This vignette was originally posted on Austenesque Reviews as part of my blog tour, but I’m sharing it here as well for fans of Mistaken to enjoy.
Wednesday, 29 July 1812: Derbyshire
“Why not?” Darcy repeated, his stride lengthening with Elizabeth’s every objection.
“I simply prefer to walk.” She hastened her steps to bring herself abreast with him once more.
“I understand your preference, but that ought not preclude the activity altogether, surely?”
“Well, preferably, yes!”
“You are that opposed to it?”
She wrinkled her nose and shrugged. “Can you not drive us in the curricle?”
“It will not go where I wish to take you. It is over uneven ground.”
“Then let us walk.”
“It is above six miles there and back.”
“I can walk six miles.”
“As can I, but being able to and wishing to are very different things.”
“Then I shall walk and you ride.”
“That is absurd.”
She was diverted to see his jaw clench and his eyes sweep closed in a prolonged blink. “Quite apart from it being spectacularly ungentleman-like, you would never keep up.”
“I would if you had your horse walk slowly.”
“What would be the point of riding then?”
Darcy abruptly stopped walking and turned to face her. “You are the most vexing woman I have ever met, know you that?”
Elizabeth had to assume the question was rhetorical when he took her by the shoulders and tugged her against him for an ardent and lengthy kiss. Pulling away, he pierced her with a gleaming, almost ferocious stare that any other person might have construed as anger. She knew better and melted a little in his grasp.
“And you are the most persuasive man I have ever met,” she whispered breathily. “It had better be a reliable mount.”
His countenance somehow assumed a look of unashamed rakishness, though she could not see that he had moved a muscle. “Unfailing.”
“Which is yours?” she enquired upon entering the stables. Her eyes had yet to adjust to the dim light within, thus she saw only the great looming silhouette of the steed to which Darcy led her—somewhat predictably the largest, blackest shadow in the stalls. “I ought to have guessed. Very impressive. He is obscenely fast, I presume?”
“He can be, though I rarely require undue speed of him.”
She grinned at such an endearingly reasonable answer, concealing her amusement by turning to stroke the behemoth’s muzzle. “What is his name?”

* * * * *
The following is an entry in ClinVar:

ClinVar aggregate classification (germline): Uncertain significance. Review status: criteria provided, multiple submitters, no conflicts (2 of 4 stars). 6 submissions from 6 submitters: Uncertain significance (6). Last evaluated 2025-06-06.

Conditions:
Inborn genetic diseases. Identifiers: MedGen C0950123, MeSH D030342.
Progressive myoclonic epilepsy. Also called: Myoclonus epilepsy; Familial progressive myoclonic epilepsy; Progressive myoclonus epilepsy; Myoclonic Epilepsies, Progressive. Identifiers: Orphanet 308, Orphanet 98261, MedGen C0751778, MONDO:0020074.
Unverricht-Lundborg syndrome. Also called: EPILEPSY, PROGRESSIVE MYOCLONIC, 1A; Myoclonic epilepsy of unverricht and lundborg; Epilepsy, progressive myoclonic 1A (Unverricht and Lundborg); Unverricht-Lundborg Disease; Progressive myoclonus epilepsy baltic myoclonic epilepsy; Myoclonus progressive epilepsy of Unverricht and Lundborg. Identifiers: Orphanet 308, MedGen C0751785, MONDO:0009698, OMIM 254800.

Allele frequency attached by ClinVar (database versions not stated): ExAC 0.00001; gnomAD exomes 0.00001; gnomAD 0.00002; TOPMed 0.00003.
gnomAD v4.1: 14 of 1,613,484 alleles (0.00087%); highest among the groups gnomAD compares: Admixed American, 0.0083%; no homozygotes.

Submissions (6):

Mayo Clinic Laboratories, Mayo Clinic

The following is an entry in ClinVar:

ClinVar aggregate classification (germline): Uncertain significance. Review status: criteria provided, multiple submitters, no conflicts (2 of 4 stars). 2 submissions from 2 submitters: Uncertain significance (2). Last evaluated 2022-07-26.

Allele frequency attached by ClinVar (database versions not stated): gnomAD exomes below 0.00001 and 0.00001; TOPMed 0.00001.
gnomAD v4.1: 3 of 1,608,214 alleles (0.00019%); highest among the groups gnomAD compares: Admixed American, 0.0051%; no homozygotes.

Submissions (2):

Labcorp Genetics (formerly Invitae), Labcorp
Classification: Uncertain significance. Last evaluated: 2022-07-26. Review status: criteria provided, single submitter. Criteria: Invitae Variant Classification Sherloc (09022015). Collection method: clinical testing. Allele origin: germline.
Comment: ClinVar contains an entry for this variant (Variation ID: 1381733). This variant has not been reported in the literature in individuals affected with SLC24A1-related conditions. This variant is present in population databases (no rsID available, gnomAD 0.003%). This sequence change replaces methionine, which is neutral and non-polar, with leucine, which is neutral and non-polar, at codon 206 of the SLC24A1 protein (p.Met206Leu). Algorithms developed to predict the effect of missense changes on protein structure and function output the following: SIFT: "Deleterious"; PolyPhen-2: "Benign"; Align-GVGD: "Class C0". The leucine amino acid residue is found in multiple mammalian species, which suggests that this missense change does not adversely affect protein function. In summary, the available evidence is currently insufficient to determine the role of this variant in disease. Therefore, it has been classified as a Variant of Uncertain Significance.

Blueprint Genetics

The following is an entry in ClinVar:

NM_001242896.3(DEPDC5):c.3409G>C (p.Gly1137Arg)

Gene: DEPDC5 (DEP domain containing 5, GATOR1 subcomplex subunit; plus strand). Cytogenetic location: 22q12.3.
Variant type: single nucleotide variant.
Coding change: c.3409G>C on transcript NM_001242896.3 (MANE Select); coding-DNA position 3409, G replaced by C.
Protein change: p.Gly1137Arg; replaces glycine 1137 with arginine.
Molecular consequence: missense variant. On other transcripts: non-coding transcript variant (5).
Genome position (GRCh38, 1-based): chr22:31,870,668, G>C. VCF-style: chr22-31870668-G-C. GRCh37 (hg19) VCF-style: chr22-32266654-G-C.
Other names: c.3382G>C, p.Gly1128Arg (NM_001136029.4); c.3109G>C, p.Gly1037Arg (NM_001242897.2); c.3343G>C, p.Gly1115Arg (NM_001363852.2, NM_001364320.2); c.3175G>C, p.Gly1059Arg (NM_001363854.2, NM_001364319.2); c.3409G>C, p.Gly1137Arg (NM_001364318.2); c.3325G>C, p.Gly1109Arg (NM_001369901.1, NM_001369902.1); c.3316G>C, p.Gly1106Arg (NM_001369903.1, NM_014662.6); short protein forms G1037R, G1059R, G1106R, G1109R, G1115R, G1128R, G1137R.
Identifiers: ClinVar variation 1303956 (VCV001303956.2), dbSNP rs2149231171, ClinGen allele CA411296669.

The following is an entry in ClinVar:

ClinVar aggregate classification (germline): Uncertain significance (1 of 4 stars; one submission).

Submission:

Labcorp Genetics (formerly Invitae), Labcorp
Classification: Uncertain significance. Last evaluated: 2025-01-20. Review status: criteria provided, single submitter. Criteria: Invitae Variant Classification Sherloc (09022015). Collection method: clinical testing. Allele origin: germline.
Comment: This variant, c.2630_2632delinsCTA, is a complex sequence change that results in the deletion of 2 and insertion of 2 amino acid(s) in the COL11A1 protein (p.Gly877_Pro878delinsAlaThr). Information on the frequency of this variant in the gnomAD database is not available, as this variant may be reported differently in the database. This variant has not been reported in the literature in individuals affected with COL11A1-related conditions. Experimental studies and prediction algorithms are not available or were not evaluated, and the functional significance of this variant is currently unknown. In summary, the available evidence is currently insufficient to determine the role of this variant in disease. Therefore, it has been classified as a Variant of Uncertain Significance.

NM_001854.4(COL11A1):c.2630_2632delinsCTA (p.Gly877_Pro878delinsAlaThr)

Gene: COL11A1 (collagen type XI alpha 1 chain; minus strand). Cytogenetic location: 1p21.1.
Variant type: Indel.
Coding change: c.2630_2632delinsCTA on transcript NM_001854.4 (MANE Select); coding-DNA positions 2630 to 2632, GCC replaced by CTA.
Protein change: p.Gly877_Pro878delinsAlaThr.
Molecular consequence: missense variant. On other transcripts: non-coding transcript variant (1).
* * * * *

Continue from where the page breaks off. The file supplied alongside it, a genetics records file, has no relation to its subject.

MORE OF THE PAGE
The ensuing pause stretched long enough to prompt her to look askance at Darcy. He was regarding her as though she had enquired whether the creature wore a dress to church on Sundays.
“It does not have a name,” he stated. “It is a horse.”
She frowned in puzzlement. “You have not named your horse?”
“I have not.”
“How, then, do you refer to it?”
“As ‘My Horse.’”
“And my mount?” she enquired incredulously. “How ought I to refer to that?”
He shrugged, beginning to look a little offended. “The grey.”
“I see. And that one, I suppose, is the white?”
Darcy replied very concisely that it was.
“And that, I suppose, is the brown?”
“Chestnut. What point are you attempting to make, exactly?”
“None,” she replied with affected innocence. “I am only surprised. I thought all great men gave their horses grand, evocative names from antiquity.”
He huffed indignantly and reached to stroke His Horse’s muzzle himself. “It is a pretentious fashion. A horse is a horse.”
“What of your hunting dogs? Do they not have names?”
“Only such as the kennel master required to train them—not mawkish sobriquets.”
Elizabeth smirked. “Your house has a name.”
He narrowed his eyes at her in a gesture that would have been alarmingly similar to his aunt’s if not for the faint curl of his lips. “No, it has a description. Pemberley derives from The Barley Hill.”
“Of course it does. Silly me.”
Their conversation was interrupted by the arrival of a groom and the general business of getting mounted and under way. About a half of an hour of comfortable conversation and uncomfortable riding passed, and they lapsed into blissfully contended, if contemplative, silence. Despite her undesirable perch, the scenery was every bit as spectacular as Darcy had promised, and Elizabeth beheld it all with delight. Left too long without occupation, however, her spirits soon returned to playfulness.
“Will you name our children similarly?’ she enquired presently.
Darcy made no answer but sent her a wry glance.
“The dark-haired one,” she continued, grinning. “The brown-eyed one. The tall one. God forbid we should have a short one, lest you label him ‘Runt.’”
“Perhaps you should walk, after all.”
Laughing heartily at being so advantageously vindicated, Elizabeth promptly slid—albeit somewhat inelegantly—from her saddle. Her feet had barely touched the ground before Darcy had leapt from his horse, crossed the several yards between them and snatched her into his embrace.
“God, I love you, woman!”
She gasped, unable to conceive of any endearment more masterful, more seductive, more impassioned than the literal description of her person. The air nigh on crackled in her ears as his lips crushed hers, his ardour rising unchecked to take them both on an altogether different journey than either had anticipated making that day. She surrendered gladly to his fervent caresses, inexpressibly content to be forever more Fitzwilliam Darcy’s woman.
“Will you show me the glade another day?” she later whispered as he lifted her with heart-fluttering ease back into her saddle—from which he had detained her long enough that they must now return home if they meant to arrive before dusk.
“There is no need,” he replied in a low voice. “It is no longer my favourite place.” He kissed her hand and smiled her favourite smile. “This is.”